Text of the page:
New Times,
New Thinking.

  1. The Staggers
21 April 2022

Don’t try to take on the Church of England, Boris Johnson

The Prime Minister’s attacks draw attention to Justin Welby speaking Christian truth to cynical power.

By Michael Coren

Boris Johnson has found Jesus. Or at least one of the messiah’s representatives on Earth, and given him a good kicking. The Prime Minister complained that Justin Welby, the Archbishop of Canterbury, who had made some entirely reasonable criticisms of the government’s plan to send migrants to Rwanda, had been “less vociferous” in his criticism of Russia’s invasion of Ukraine.

This is, of course, total nonsense. Welby has repeatedly condemned Moscow, describing the barbarous attack on its neighbour as a “great act of evil”. But then factual accuracy has never been a strong point in this government’s responses.

It was once said, perhaps by Benjamin Disraeli, that the Church of England was the Tory party at prayer. That, however, changed a long time ago, and at its best the Church now speaks for and as the liberal conscience of the country. Which is something that Johnson and his people know, just as Margaret Thatcher did when she attacked the Bishop of Durham for his defence of striking miners.

Thing is, this isn’t really about the Church, an institution about which Johnson and those close to him have seldom shown any concern. It’s about perception, polarisation and party base. The formula has been perfected by right-wing leaders in Europe and North America: find an enemy, accuse it of being more powerful than it is, intrusive, arrogant, out of touch, and — of course — full of bleeding hearts. That a Christian organisation is based on the notion of bleeding hearts simply doesn’t matter.

Much as I’d like to say otherwise, the Church of England hasn’t been a major player in the body politic for many years. As it experiences its latest episode of introspection and internal discord, its public statements are often laudable but Westminster, and the larger public, doesn’t usually listen. Until and unless, that is, one of those statements can be exploited by Boris Johnson as yet another example of the elitism that only he can overcome. The Church now joins the BBC and the Labour Party as an enemy of “real” Britain.

Welby’s criticisms of the government probably had no ulterior motive, but the result has been to give the Church a rare prominence. Those who support the government’s Rwanda nastiness would not have been fans of the C of E in the first place, and those who oppose the Prime Minister will be impressed by a man of faith appearing to speak Christian truth to cynical power. It is perhaps reminiscent of the results of Rowan Williams’s guest edit of the New Statesman in 2011, which questioned the policies of the coalition government as not being in the country’s interests.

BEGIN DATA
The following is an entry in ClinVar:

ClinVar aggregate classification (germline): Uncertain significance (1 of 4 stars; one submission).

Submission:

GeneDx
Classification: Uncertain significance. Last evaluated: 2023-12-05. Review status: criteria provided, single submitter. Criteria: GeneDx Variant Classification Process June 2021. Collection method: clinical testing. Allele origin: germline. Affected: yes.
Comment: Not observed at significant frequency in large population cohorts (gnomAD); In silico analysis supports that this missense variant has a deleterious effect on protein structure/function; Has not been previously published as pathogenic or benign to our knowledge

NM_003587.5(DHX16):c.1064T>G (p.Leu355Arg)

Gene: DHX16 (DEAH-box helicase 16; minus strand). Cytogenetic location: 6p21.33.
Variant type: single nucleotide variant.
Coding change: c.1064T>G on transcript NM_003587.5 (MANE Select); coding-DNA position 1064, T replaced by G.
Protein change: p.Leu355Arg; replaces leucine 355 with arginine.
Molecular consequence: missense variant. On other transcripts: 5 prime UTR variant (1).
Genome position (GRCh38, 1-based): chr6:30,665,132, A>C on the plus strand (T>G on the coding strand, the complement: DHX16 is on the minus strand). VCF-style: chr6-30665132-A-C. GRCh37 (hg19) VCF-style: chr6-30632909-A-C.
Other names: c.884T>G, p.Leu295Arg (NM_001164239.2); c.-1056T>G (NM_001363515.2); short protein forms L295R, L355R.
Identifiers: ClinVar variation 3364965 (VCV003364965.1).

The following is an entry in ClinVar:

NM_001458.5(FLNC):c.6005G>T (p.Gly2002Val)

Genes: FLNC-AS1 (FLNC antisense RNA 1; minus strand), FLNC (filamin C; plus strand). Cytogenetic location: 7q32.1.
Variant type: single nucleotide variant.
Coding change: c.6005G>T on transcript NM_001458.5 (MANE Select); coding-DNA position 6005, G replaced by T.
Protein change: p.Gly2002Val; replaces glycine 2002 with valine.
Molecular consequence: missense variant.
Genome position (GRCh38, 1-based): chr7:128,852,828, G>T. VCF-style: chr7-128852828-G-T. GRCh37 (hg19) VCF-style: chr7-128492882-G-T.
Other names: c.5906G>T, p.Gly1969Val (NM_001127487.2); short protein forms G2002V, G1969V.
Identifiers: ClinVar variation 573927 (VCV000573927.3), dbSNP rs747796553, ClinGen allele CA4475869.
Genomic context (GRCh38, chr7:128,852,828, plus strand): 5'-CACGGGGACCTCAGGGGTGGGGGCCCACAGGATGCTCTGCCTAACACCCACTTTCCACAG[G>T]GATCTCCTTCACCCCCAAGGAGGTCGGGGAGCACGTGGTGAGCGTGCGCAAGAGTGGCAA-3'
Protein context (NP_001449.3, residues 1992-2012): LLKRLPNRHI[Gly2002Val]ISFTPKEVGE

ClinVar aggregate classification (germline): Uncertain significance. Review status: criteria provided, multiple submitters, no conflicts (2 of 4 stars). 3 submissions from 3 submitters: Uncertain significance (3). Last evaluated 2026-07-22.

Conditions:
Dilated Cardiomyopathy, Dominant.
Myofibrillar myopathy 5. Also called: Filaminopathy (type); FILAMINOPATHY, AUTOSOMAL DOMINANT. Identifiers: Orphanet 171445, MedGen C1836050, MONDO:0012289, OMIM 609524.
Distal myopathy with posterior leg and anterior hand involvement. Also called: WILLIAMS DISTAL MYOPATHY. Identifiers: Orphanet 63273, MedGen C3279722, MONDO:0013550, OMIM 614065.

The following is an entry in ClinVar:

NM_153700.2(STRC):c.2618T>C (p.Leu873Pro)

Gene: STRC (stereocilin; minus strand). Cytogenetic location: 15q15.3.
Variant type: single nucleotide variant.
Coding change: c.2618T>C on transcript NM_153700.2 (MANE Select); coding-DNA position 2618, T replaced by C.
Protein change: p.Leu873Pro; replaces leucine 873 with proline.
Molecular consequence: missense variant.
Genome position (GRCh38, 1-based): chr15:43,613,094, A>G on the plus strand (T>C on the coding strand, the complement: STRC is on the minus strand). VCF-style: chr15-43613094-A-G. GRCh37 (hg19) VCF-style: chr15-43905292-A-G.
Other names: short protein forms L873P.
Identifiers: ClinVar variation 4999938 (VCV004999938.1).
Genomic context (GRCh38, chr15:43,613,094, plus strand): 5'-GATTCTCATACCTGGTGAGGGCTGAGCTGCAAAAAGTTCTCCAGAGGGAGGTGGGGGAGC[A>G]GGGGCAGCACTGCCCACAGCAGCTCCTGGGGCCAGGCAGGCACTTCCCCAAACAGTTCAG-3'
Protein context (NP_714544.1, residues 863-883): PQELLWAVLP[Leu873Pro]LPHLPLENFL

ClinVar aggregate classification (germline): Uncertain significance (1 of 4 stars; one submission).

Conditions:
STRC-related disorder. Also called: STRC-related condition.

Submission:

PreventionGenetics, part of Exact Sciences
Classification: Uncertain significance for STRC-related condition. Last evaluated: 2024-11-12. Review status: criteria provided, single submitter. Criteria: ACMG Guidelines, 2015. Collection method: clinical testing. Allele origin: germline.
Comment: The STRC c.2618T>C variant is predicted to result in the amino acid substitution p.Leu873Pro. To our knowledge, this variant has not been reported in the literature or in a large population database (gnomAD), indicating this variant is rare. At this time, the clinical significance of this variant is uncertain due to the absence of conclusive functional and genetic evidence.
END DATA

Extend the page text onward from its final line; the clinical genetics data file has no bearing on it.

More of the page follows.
We’ll see if Johnson’s decision to indulge in some Kulturkampf pays off for him in the days to come. Alastair Campbell is reputed to have said, “We don’t do God”, but it is rather nice to see him back in the headlines. God that is, not Campbell.

Select and enter your email address Your weekly guide to the best writing on ideas, politics, books and culture every Saturday. The best way to sign up for The Saturday Read is via The New Statesman's quick and essential guide to the news and politics of the day. The best way to sign up for Morning Call is via
  • Administration / Office
  • Arts and Culture
  • Board Member
  • Business / Corporate Services
  • Client / Customer Services
  • Communications
  • Construction, Works, Engineering
  • Education, Curriculum and Teaching
  • Environment, Conservation and NRM
  • Facility / Grounds Management and Maintenance
  • Finance Management
  • Health - Medical and Nursing Management
  • HR, Training and Organisational Development
  • Information and Communications Technology
  • Information Services, Statistics, Records, Archives
  • Infrastructure Management - Transport, Utilities
  • Legal Officers and Practitioners
  • Librarians and Library Management
  • Management
  • Marketing
  • OH&S, Risk Management
  • Operations Management
  • Planning, Policy, Strategy
  • Printing, Design, Publishing, Web
  • Projects, Programs and Advisors
  • Property, Assets and Fleet Management
  • Public Relations and Media
  • Purchasing and Procurement
  • Quality Management
  • Science and Technical Research and Development
  • Security and Law Enforcement
  • Service Delivery
  • Sport and Recreation
  • Travel, Accommodation, Tourism
  • Wellbeing, Community / Social Services
Visit our privacy Policy for more information about our services, how Progressive Media Investments may use, process and share your personal data, including information on your rights in respect of your personal data and how you can unsubscribe from future marketing communications.

Content from our partners
Peatlands are nature's unsung climate warriors
How the apprenticeship levy helps small businesses to transform their workforce
How to reform the apprenticeship levy

Topics in this article : , ,